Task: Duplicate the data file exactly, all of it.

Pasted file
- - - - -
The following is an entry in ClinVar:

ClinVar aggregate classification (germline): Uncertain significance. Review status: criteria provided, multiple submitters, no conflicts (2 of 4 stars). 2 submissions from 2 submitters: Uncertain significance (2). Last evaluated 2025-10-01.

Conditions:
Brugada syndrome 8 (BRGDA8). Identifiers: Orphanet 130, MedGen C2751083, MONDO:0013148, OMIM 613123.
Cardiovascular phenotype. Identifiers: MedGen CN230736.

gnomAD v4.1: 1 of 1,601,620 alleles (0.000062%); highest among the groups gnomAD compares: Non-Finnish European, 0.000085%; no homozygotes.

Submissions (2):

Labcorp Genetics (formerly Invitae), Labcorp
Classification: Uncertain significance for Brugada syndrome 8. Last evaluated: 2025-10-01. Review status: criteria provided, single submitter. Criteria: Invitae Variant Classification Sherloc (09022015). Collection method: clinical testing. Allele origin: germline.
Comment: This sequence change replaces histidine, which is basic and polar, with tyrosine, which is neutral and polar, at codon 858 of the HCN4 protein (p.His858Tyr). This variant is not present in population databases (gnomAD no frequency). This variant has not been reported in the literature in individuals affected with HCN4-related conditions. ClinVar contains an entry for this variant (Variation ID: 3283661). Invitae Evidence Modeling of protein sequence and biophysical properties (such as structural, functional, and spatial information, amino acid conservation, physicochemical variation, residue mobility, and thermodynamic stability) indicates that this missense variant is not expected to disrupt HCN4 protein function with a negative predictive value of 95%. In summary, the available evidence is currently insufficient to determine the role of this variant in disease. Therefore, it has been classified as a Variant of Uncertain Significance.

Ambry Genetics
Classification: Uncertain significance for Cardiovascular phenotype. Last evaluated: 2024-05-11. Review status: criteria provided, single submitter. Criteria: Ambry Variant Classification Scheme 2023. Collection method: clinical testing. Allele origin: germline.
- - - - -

The following is an entry in ClinVar:

ClinVar aggregate classification (germline): Uncertain significance. Review status: criteria provided, multiple submitters, no conflicts (2 of 4 stars). 2 submissions from 2 submitters: Uncertain significance (2). Last evaluated 2025-10-01.

Conditions:
Brugada syndrome 8 (BRGDA8). Identifiers: Orphanet 130, MedGen C2751083, MONDO:0013148, OMIM 613123.
Cardiovascular phenotype. Identifiers: MedGen CN230736.

gnomAD v4.1: 1 of 1,601,620 alleles (0.000062%); highest among the groups gnomAD compares: Non-Finnish European, 0.000085%; no homozygotes.

Submissions (2):

Labcorp Genetics (formerly Invitae), Labcorp
Classification: Uncertain significance for Brugada syndrome 8. Last evaluated: 2025-10-01. Review status: criteria provided, single submitter. Criteria: Invitae Variant Classification Sherloc (09022015). Collection method: clinical testing. Allele origin: germline.
Comment: This sequence change replaces histidine, which is basic and polar, with tyrosine, which is neutral and polar, at codon 858 of the HCN4 protein (p.His858Tyr). This variant is not present in population databases (gnomAD no frequency). This variant has not been reported in the literature in individuals affected with HCN4-related conditions. ClinVar contains an entry for this variant (Variation ID: 3283661). Invitae Evidence Modeling of protein sequence and biophysical properties (such as structural, functional, and spatial information, amino acid conservation, physicochemical variation, residue mobility, and thermodynamic stability) indicates that this missense variant is not expected to disrupt HCN4 protein function with a negative predictive value of 95%. In summary, the available evidence is currently insufficient to determine the role of this variant in disease. Therefore, it has been classified as a Variant of Uncertain Significance.

Ambry Genetics
Classification: Uncertain significance for Cardiovascular phenotype. Last evaluated: 2024-05-11. Review status: criteria provided, single submitter. Criteria: Ambry Variant Classification Scheme 2023. Collection method: clinical testing. Allele origin: germline.